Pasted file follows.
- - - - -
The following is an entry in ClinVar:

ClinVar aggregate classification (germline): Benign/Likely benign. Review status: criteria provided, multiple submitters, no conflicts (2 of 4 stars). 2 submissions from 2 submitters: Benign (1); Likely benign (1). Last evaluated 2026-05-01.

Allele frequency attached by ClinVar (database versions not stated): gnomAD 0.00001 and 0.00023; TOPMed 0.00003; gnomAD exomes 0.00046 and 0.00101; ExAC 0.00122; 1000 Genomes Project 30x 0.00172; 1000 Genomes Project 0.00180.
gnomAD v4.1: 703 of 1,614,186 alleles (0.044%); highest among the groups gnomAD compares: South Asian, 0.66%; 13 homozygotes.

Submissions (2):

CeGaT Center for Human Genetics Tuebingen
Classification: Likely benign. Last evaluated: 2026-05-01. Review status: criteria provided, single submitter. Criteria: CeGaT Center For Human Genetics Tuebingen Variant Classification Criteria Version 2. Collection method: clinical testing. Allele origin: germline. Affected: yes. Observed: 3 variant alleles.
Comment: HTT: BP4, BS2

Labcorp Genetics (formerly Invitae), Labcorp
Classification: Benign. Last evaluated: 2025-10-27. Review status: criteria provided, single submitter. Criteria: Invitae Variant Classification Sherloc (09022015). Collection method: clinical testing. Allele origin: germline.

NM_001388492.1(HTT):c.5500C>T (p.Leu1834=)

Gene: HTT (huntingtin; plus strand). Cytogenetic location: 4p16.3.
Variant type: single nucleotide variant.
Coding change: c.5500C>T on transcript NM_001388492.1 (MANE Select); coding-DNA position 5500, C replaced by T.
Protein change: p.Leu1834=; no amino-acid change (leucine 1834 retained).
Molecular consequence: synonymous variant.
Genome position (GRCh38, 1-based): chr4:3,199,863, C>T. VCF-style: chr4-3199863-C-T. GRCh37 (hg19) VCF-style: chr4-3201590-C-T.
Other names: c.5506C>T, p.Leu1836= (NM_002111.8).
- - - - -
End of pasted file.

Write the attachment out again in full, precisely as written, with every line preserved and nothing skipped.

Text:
The following is an entry in ClinVar:

ClinVar aggregate classification (germline): Benign/Likely benign. Review status: criteria provided, multiple submitters, no conflicts (2 of 4 stars). 2 submissions from 2 submitters: Benign (1); Likely benign (1). Last evaluated 2026-05-01.

Allele frequency attached by ClinVar (database versions not stated): gnomAD 0.00001 and 0.00023; TOPMed 0.00003; gnomAD exomes 0.00046 and 0.00101; ExAC 0.00122; 1000 Genomes Project 30x 0.00172; 1000 Genomes Project 0.00180.
gnomAD v4.1: 703 of 1,614,186 alleles (0.044%); highest among the groups gnomAD compares: South Asian, 0.66%; 13 homozygotes.

Submissions (2):

CeGaT Center for Human Genetics Tuebingen
Classification: Likely benign. Last evaluated: 2026-05-01. Review status: criteria provided, single submitter. Criteria: CeGaT Center For Human Genetics Tuebingen Variant Classification Criteria Version 2. Collection method: clinical testing. Allele origin: germline. Affected: yes. Observed: 3 variant alleles.
Comment: HTT: BP4, BS2

Labcorp Genetics (formerly Invitae), Labcorp
Classification: Benign. Last evaluated: 2025-10-27. Review status: criteria provided, single submitter. Criteria: Invitae Variant Classification Sherloc (09022015). Collection method: clinical testing. Allele origin: germline.

NM_001388492.1(HTT):c.5500C>T (p.Leu1834=)

Gene: HTT (huntingtin; plus strand). Cytogenetic location: 4p16.3.
Variant type: single nucleotide variant.
Coding change: c.5500C>T on transcript NM_001388492.1 (MANE Select); coding-DNA position 5500, C replaced by T.
Protein change: p.Leu1834=; no amino-acid change (leucine 1834 retained).
Molecular consequence: synonymous variant.
Genome position (GRCh38, 1-based): chr4:3,199,863, C>T. VCF-style: chr4-3199863-C-T. GRCh37 (hg19) VCF-style: chr4-3201590-C-T.
Other names: c.5506C>T, p.Leu1836= (NM_002111.8).